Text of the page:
With Palo Alto's social-media efforts in full bloom, the City Council on Monday approved spending $160,000 on a consultant who will help manage the city's Twitter feeds, YouTube clips and Facebook updates as well as train workers in how to effectively use these tools.
Under the contract, which the council unanimously approved Monday with no discussion, the firm Comment Ground, LLC, will help with "social media support, development and maintenance of City's social media network and internal training of social media administrators." The consultant has already been working with the city on its social-media efforts under a $75,000 contract. The council added $85,000 on Monday, raising the overall amount to $160,000.
The San Francisco-based company is headed by two consultants with backgrounds in journalism and marketing who, according to the company's website, help clients "build engaged communities that become your most loyal customers and biggest brand advocates." Comment Ground's website also notes that the company was "sparked by grabbing Google's attention -- and funding" with its first media campaign.
In proposing for the new contract, City Manager James Keene cited the fact that the city is "increasingly providing information, responding to residents and engaging with the community via social media." The city currently uses seven different social-media networks: Facebook, Twitter, YouTube, Pinterest, Google+, Nextdoor and Open City Hall. In total, Keene wrote, there are "more than 45 social media channels that are used to reach various targeted audiences."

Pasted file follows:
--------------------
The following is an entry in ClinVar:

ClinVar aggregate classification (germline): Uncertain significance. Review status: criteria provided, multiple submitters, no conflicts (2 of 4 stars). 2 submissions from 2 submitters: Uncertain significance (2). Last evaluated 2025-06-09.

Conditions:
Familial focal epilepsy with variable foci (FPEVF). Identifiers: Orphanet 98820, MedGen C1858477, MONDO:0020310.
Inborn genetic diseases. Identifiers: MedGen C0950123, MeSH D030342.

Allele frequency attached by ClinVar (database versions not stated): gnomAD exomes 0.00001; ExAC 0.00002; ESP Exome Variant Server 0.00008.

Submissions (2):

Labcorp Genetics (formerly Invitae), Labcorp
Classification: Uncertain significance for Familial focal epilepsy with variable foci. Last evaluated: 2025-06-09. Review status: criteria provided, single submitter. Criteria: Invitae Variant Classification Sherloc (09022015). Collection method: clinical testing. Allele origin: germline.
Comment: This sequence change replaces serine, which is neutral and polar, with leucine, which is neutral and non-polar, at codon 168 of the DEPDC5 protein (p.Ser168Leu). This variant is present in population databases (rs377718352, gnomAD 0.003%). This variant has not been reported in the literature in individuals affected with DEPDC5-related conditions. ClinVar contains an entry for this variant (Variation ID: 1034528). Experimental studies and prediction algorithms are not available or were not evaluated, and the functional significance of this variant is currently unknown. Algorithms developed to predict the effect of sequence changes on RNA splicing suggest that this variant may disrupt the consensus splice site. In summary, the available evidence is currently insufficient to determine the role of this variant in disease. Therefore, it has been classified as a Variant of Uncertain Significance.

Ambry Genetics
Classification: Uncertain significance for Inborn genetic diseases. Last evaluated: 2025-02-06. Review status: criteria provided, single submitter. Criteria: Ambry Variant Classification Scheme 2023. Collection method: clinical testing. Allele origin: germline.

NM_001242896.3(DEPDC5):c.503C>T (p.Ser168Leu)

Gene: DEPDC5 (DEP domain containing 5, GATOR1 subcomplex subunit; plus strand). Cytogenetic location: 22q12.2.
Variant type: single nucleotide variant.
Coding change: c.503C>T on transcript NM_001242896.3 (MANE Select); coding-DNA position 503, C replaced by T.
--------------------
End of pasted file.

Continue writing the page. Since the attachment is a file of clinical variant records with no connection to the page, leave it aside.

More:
"Social media is used by the City to respond to a resident's questions, concerns and comments; drive traffic to its website; provide information to the media; and promote city events, as well as support citywide communications and outreach opportunities," Keene wrote. "These efforts have been focused on directly engaging with those living and working in Palo Alto."
Keene notes in the report that the firm has been working "collaboratively with other departments to provide internal training, social media strategy guidance and best practices implementation for those with responsibilities for social media channels." These services have been costing the city about $6,510 per month, as of Dec. 1, the report states.
"The result has been a significant and substantial increase in both the numbers following the City on its social-media platforms, community response, and increased reliance on social media for information about the City."
Under the new contract, the city will be spending about $6,250 per month on social-media services until Feb. 28, 2016.
The agreement with Comment Ground is the second contract that the council approved in the past month to assist the city with outreach. Last month, the council approved a contract with Flint Strategies to assist the planning department with the Our Palo Alto process, which aims to facilitate community dialogue about growth, development and the city's future. Staff had proposed a $175,000 contract with Flint, but several council members said they weren't clear about what the city will be getting in return.
Councilman Greg Scharff observed at the Nov. 10 meeting that "$175,000 is a lot of money" and raised concerns about the lack of metrics that would clearly spell out what the city will be getting in return. He said it seems like the contract "is a big PR effort for $175,000."
"It's unclear at all what we get for doing this," Scharff said.
Scharff and Councilman Karen Holman both initially suggested not going through with the contract. But they ultimately voted to support an alternate proposal by Councilman Larry Klein that would require staff to return with "clear objectives and applicable metrics" before spending more than $75,000.
Councilman Pat Burt argued that the contract with Flint is not meant to be "PR" but rather to foster a two-way conversation with residents about the city's future.
"I believed for a long time that Palo Alto as a community expects and needs more and better engagement than the average community," Burt said at the Nov. 10 meeting. "And we don't invest in that at our peril."